Paul King

Paul King is programme chair of the M.Sc. Guidance and Counselling programme in the School of Education Studies, DCU. He also teaches on this programme and on the Professional Diploma in Education. Paul has worked as a counsellor, school chaplain and teacher in a number of second level schools in the North and Republic of Ireland for over with a special interest in the mental health and well-being of students and teachers. He is a consultant with Mental Health Ireland on the design and delivery of their educational programme – “Mental Health Matters”. Currently, he is an appointee of the Mental Health Commission as a member of the Mental Health Tribunals. He is also an academic advisor to the Irish Defence Forces working with members who have specialised responsibility for teaching and learning in their organisation. Paul is also an appointee of the Minister of Education and Skills for the Management of Guidance Committee under the National Centre for Guidance in Education. Since 2001 he continues to serve as a Board member of Mount Seskin Community College, Jobstown, Co. Dublin. Paul continues to teach on a voluntary basis in a second level school. His research interests include emotional intelligence in the workplace, mental health and adolescents, mindfulness in education and the workplace, career development and decision making, mediation practices for the education.

Dr. Yvonne Crotty

Yvonne is a Lecturer in the School of Education Studies and coordinates and teaches on the e-Learning strand of the M.Sc. in Education and Training Management programme. She also teaches on the specialist e-Learning modules on the M.Sc. in Guidance and Counselling and the Graduate Diploma in Education. She has previously taught at second level education for 15 years.  Her PHd is in Educational Entrepreneurship. She was a recipient of a DCU Learning Innovation Award in 2007 and 2010 and was nominated for the President’s Award for Teaching and Learning Excellence in 2009, 2010 and 2012 and was the overall academic winner of this award in 2011. Yvonne was a finalist in the Jennifer Burke Award 2009. Yvonne is particularly interested in promoting creativity and visual literacy in higher education. She is involved in the ‘Ubiquitous Learning’ in Higher Education project with the Applied Learning Technology Institute (ALT^I) in Arizona State University. She spearheaded collaboration between DCU and the Global eSchools and Communities Initiative (GeSCI) in the development and evaluation of the Graduate Diploma in Leadership Development in ICT and the Knowledge Society programme. The programme is geared towards building capacity and raising the awareness of African leaders and policy makers on the role and contribution of ICT, Education, Science & Technology and Innovation to the development of Knowledge Societies in Africa. She is also involved with a collaboration between Vance Martin University of Illinois, United States of America Ingrid Lynette Bruynse University of Kwa-Zulu Natal, South Africa , Steve Hull Joint Information Systems Committee (JISC) Bristol University. Yvonne has acted as an evaluator for the EU Leonardo projects. She has carried out research and developed learning resources for use in the post primary school curriculum and is founding member of the ICT and Educational Innovation Team in DCU. She was director of the Diverse Conference which took place in the Helix in June 2011. She is Co- director of the Centre for e-Innovation, Pedagogy and Workplace Learning.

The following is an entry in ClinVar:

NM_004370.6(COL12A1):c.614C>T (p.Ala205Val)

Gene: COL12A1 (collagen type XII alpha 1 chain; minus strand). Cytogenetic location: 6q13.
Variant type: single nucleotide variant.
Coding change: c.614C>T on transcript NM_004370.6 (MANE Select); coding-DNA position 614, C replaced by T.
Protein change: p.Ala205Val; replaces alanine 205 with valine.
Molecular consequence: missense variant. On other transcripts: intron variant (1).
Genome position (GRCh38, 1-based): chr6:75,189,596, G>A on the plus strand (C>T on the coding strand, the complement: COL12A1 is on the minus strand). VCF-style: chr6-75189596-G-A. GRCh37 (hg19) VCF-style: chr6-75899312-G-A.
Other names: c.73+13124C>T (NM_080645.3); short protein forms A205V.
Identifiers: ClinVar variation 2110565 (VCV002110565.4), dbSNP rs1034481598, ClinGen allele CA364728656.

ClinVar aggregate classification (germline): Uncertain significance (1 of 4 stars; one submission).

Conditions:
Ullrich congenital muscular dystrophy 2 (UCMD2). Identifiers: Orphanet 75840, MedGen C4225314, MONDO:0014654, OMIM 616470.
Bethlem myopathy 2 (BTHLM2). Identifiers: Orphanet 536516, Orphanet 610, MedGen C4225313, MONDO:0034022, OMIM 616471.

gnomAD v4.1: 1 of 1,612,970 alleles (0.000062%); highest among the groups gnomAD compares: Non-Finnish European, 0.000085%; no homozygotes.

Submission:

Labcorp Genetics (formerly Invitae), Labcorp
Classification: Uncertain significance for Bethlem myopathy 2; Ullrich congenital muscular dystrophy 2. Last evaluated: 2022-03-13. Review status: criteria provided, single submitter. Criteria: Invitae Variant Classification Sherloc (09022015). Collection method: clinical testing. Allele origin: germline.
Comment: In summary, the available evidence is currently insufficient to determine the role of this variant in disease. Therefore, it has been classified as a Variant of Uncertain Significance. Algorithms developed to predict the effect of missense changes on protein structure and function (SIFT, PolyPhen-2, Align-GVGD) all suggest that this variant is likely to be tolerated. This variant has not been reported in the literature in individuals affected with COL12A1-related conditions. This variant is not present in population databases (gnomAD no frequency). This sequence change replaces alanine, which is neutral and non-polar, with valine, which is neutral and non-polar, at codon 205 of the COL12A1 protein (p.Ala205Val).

Frances Devaney

Frances Devaney designed and developed all of the written content within the ‘Guiding the Way Forward’ programme. Frances is Guidance Counsellor, History & SPHE teacher at St. Marys Secondary School in Glasnevin having graduated from DCU in 2009 with a Graduate Diploma in Guidance & Counselling. She also holds a Masters in International Relations from DCU, a Higher Diploma in Education from TCD and a B.A. in Humanities from St. Patrick’s College in Drumcondra. Frances previously worked as Guidance Counsellor at Pobalscoil Neasain in Balydoyle and spent many years working as an English teacher at Kamakura Gakuen school in Japan as well as working part-time as an English Communication Instructor at Shonan Junior College in Yokusuka. Prior to that Frances worked as an English and PE teacher at the International School of Choueifat in Qatar and worked in the Japanese Educational Programme in Northern Japan for 3 years as an Instructor of English and Foreign Affairs at Akita Prefectural Noshiro-Kita Senior High School.

Ita Tobin

Ita Tobin is Head of the Access Programme  in DCU, the oldest and largest of its kind in Ireland and is the lead co-ordinator for this project. Ita has over 17 years experience working in educational disadvantage and has extensive experience in the design and delivery of Third Level outreach initiatives. Ita is currently completing her PhD on the relevance of motivation and aspiration to third level progression.